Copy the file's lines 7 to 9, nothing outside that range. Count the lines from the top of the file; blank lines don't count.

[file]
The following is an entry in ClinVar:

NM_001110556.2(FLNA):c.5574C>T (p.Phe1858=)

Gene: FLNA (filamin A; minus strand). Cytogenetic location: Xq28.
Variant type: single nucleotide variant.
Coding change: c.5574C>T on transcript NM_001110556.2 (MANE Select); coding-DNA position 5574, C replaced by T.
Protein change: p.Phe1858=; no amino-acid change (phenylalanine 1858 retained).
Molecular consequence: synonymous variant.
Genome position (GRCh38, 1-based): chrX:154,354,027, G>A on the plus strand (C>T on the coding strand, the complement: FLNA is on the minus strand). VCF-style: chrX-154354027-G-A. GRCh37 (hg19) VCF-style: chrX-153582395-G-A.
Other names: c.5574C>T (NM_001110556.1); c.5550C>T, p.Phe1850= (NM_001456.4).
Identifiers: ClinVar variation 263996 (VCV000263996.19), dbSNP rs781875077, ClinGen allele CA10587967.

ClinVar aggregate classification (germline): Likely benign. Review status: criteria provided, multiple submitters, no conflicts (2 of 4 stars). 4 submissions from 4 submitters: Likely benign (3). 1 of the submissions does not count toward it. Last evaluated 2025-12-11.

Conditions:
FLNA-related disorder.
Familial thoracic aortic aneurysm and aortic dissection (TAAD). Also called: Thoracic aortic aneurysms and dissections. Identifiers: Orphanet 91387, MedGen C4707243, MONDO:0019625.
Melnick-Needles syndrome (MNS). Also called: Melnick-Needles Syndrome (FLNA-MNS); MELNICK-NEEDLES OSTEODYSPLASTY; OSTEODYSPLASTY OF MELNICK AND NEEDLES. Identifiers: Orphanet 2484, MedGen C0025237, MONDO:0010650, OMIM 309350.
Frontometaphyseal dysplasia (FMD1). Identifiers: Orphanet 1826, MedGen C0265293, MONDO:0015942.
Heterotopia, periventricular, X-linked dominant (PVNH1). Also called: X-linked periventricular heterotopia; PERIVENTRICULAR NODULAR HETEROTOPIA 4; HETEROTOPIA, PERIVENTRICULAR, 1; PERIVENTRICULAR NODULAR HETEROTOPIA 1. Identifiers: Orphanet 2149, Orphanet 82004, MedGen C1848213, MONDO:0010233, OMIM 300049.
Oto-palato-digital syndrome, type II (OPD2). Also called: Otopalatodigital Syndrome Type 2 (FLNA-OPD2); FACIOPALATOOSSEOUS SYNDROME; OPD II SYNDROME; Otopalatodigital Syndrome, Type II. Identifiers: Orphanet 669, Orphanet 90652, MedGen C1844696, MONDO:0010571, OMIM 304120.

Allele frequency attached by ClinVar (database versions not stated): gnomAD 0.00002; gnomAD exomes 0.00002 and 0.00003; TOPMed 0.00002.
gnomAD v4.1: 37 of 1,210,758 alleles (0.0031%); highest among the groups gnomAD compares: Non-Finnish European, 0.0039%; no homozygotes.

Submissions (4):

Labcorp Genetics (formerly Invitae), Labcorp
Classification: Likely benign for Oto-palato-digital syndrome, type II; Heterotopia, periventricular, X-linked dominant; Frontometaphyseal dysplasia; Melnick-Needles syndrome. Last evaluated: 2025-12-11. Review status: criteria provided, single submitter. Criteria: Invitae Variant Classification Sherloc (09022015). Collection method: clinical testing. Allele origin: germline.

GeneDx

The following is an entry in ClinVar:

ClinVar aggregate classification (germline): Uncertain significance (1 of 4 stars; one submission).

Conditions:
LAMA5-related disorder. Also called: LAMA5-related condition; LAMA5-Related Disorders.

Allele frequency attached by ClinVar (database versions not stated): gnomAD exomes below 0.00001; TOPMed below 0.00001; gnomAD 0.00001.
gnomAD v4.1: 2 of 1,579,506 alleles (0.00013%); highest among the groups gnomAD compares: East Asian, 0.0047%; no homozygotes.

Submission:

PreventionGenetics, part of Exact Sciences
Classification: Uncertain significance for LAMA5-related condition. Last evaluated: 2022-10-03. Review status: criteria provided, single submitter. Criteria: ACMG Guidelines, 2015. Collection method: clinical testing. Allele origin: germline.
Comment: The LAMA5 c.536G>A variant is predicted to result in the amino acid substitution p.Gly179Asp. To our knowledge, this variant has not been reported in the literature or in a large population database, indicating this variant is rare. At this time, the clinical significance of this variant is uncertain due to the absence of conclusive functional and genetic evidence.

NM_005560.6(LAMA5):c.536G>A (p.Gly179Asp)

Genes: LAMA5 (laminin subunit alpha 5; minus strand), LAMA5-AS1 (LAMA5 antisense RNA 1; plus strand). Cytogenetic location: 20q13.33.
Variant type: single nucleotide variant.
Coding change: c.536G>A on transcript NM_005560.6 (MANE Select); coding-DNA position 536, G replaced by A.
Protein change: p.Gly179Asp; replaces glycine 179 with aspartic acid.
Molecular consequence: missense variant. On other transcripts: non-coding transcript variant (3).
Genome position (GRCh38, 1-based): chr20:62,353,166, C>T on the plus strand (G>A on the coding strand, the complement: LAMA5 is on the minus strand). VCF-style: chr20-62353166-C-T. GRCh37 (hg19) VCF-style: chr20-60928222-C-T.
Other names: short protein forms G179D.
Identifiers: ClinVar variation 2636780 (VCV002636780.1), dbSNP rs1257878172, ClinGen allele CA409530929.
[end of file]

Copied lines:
Molecular consequence: synonymous variant.
Genome position (GRCh38, 1-based): chrX:154,354,027, G>A on the plus strand (C>T on the coding strand, the complement: FLNA is on the minus strand). VCF-style: chrX-154354027-G-A. GRCh37 (hg19) VCF-style: chrX-153582395-G-A.
Other names: c.5574C>T (NM_001110556.1); c.5550C>T, p.Phe1850= (NM_001456.4).